Organic fruit and vegetables may be better for the heart and general health than eating conventionally grown crops, new research has found.
A 10-year study comparing organic tomatoes with standard produce found that they had almost double the quantity of antioxidants called flavonoids, which help to prevent high blood pressure and thus reduce the likelihood of heart disease and strokes, according to the London-based Times Online.
Alyson Mitchell, a food chemist, who led the research at the University of California, believes that flavonoids can also help to stave off some forms of cancer and dementia.
She found that levels of quercetin and kaempferol, both flavonoids, were on average 79 and 97 percent higher, respectively, in organic tomatoes. Her findings are due to be published in full in the Journal of Agricultural and Food Chemistry.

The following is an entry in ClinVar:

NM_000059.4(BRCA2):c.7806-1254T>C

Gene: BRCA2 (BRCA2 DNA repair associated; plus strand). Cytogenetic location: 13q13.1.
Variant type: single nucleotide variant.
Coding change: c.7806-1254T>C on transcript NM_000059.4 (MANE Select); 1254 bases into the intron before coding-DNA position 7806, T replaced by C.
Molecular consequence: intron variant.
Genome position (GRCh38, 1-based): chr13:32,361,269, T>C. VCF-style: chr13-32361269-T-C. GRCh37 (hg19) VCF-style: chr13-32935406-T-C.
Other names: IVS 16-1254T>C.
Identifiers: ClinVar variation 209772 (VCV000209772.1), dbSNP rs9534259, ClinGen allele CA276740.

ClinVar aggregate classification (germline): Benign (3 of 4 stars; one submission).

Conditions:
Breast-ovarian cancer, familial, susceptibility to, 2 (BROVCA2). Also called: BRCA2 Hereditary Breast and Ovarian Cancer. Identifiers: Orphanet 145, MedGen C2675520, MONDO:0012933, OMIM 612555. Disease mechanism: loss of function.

Mitchell said that previously it had been hard to make comparisons between organic and conventionally grown produce because of difficulties in comparing soil quality, irrigation practices and the handling of harvested produce. But, for this study, researchers used data from a long-term project in which standardized farming techniques were used to reveal trends in crop productivity.
The team believes that the different levels of flavonoids in tomatoes are due to the absence of fertilizers in organic farming.